Detroit Tigers: Celebrating the career of Willie Hernández

Detroit Tigers' Willie Hernandez pitches in Game 3 of the World Series at Tiger Stadium, Oct. 12, 1984.Willie Hernandez
Detroit Tigers' Willie Hernandez pitches in Game 3 of the World Series at Tiger Stadium, Oct. 12, 1984.Willie Hernandez /

Today is Roberto Clemente Day. We take a look back at the man who wore the same number as Clemente and is the only Latin Cy Young award winner in Detroit Tigers history, Guillermo “Willie” Hernández.

As Roberto Clemente Day is celebrated around the league, Detroit Tigers slugger Miguel Cabrera did his tribute to Clemente as he wore the number 21 in honor of the Hall of Fame outfielder.

He was recently nominated for the Roberto Clemente Award, which is given to a player who essentially does outstanding work in the community.  But the significance of wearing the number 21 to me, takes on a different meaning as it was the same number as Willie Hernández who like Clemente, was born in Puerto Rico.

Change is never good, right?

At first, Detroit Tigers fans, even the beat writers of the time did not seem too excited about the trade.

According to a phone poll done by the Detroit Free Press, 52 percent said no, they did not like the trade. Seems that even then, the idea of trading young players for proven talent seems not to be a popular idea.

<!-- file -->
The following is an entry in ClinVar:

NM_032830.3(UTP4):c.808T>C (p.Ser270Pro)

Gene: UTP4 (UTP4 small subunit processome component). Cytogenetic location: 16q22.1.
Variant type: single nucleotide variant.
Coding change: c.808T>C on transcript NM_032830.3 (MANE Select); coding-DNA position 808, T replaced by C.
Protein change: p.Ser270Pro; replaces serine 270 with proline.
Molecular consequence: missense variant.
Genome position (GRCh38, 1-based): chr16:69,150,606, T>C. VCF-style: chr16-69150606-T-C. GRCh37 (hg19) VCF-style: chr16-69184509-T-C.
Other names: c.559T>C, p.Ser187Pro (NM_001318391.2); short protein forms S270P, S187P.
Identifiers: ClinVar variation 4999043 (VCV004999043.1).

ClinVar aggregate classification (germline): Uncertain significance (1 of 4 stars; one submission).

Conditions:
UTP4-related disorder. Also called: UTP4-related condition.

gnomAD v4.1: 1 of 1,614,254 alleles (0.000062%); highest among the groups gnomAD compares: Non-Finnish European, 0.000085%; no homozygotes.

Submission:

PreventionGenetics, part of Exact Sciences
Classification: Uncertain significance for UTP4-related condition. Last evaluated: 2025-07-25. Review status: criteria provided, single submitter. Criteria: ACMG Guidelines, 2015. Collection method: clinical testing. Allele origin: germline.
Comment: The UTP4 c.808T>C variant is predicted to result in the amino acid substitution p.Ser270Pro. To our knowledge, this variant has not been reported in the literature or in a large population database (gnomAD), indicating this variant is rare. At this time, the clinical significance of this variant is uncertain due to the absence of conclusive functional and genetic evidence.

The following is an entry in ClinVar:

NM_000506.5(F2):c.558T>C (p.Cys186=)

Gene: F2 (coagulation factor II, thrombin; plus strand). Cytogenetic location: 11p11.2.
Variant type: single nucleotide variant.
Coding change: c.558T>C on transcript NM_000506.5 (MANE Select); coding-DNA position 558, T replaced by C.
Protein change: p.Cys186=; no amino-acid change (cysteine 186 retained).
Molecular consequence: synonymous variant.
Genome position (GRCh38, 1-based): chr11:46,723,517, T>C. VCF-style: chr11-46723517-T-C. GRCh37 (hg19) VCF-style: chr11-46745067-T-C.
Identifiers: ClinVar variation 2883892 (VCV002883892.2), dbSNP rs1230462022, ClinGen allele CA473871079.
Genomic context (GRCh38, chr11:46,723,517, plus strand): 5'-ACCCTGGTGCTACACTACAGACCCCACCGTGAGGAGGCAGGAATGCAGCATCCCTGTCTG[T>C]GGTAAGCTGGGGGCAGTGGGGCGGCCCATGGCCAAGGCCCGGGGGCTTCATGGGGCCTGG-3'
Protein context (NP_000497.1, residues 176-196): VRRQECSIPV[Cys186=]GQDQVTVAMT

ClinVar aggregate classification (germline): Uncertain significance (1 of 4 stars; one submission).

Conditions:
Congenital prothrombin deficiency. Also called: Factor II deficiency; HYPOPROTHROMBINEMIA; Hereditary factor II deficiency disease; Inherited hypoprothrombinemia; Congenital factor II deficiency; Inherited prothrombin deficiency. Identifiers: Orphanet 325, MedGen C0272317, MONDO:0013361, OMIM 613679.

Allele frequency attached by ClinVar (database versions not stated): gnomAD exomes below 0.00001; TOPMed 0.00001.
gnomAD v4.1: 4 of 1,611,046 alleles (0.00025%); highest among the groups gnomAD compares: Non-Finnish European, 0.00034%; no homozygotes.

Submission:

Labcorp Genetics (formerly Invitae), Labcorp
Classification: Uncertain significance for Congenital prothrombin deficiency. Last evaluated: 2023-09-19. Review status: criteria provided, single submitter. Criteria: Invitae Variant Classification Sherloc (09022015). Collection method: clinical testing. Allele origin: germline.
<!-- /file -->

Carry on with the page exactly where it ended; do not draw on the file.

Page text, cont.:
Willie Hernandez Part 1
Willie Hernandez  27 Mar 1984, Tue Detroit Free Press (Detroit, Michigan) /

In his first three seasons in a Tigers uniform, Hernández won AL MVP and the Cy Young award in 1984 and made the All-Star team each time.  Teamed up with right-hander Aurelio Lopez, Hernández’s screwball from the left side was one of the best backend pitching tandems in Detroit Tigers history. His screwball, which he learned in 1983 from former Cuban and Cy Young award winner right-hander Mike Cuellar, really paid off.

Relief pitching was far different than and between Hernández and Lopez, they pitched 278 innings and racked up 46 saves in 1984. When the Tigers made the trade for Willie in 1984, he was brought in for one purpose only and that was to shut down lefties, which he did, to the tune of a slash line of .173/.212/.194 with an OPS+ of just 61.

While towards the end of his career in Detroit is remembered by his struggles and sometimes battles with the press, the 1984 World Series title would not be possible without Guillermo Hernández.  Ask any fan of the recent Detroit Tigers teams that went to the World Series. A good bullpen is everything.